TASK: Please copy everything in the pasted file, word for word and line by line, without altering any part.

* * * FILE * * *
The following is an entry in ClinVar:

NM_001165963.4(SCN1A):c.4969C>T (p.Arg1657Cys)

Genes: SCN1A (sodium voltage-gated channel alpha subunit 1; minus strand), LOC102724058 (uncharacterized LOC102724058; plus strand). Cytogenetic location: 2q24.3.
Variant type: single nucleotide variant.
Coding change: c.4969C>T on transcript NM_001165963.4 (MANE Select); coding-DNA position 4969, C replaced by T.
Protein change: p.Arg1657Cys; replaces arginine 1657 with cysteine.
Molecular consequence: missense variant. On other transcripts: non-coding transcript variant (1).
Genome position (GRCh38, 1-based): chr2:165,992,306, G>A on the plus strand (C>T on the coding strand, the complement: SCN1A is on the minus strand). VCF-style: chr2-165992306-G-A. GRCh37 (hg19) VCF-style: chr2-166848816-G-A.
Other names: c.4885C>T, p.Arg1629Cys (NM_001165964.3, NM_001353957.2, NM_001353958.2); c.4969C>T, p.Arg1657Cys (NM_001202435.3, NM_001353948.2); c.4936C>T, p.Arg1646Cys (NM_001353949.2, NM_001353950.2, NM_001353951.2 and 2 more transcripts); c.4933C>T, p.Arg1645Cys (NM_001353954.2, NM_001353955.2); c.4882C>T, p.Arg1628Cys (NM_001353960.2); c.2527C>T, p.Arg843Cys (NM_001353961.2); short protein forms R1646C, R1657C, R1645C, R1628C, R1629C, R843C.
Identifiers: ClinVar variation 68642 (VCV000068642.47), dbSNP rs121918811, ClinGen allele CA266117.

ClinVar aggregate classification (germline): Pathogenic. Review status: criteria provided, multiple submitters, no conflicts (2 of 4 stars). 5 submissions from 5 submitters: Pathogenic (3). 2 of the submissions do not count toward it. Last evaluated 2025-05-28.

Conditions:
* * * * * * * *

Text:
The following is an entry in ClinVar:

NM_001165963.4(SCN1A):c.4969C>T (p.Arg1657Cys)

Genes: SCN1A (sodium voltage-gated channel alpha subunit 1; minus strand), LOC102724058 (uncharacterized LOC102724058; plus strand). Cytogenetic location: 2q24.3.
Variant type: single nucleotide variant.
Coding change: c.4969C>T on transcript NM_001165963.4 (MANE Select); coding-DNA position 4969, C replaced by T.
Protein change: p.Arg1657Cys; replaces arginine 1657 with cysteine.
Molecular consequence: missense variant. On other transcripts: non-coding transcript variant (1).
Genome position (GRCh38, 1-based): chr2:165,992,306, G>A on the plus strand (C>T on the coding strand, the complement: SCN1A is on the minus strand). VCF-style: chr2-165992306-G-A. GRCh37 (hg19) VCF-style: chr2-166848816-G-A.
Other names: c.4885C>T, p.Arg1629Cys (NM_001165964.3, NM_001353957.2, NM_001353958.2); c.4969C>T, p.Arg1657Cys (NM_001202435.3, NM_001353948.2); c.4936C>T, p.Arg1646Cys (NM_001353949.2, NM_001353950.2, NM_001353951.2 and 2 more transcripts); c.4933C>T, p.Arg1645Cys (NM_001353954.2, NM_001353955.2); c.4882C>T, p.Arg1628Cys (NM_001353960.2); c.2527C>T, p.Arg843Cys (NM_001353961.2); short protein forms R1646C, R1657C, R1645C, R1628C, R1629C, R843C.
Identifiers: ClinVar variation 68642 (VCV000068642.47), dbSNP rs121918811, ClinGen allele CA266117.

ClinVar aggregate classification (germline): Pathogenic. Review status: criteria provided, multiple submitters, no conflicts (2 of 4 stars). 5 submissions from 5 submitters: Pathogenic (3). 2 of the submissions do not count toward it. Last evaluated 2025-05-28.

Conditions: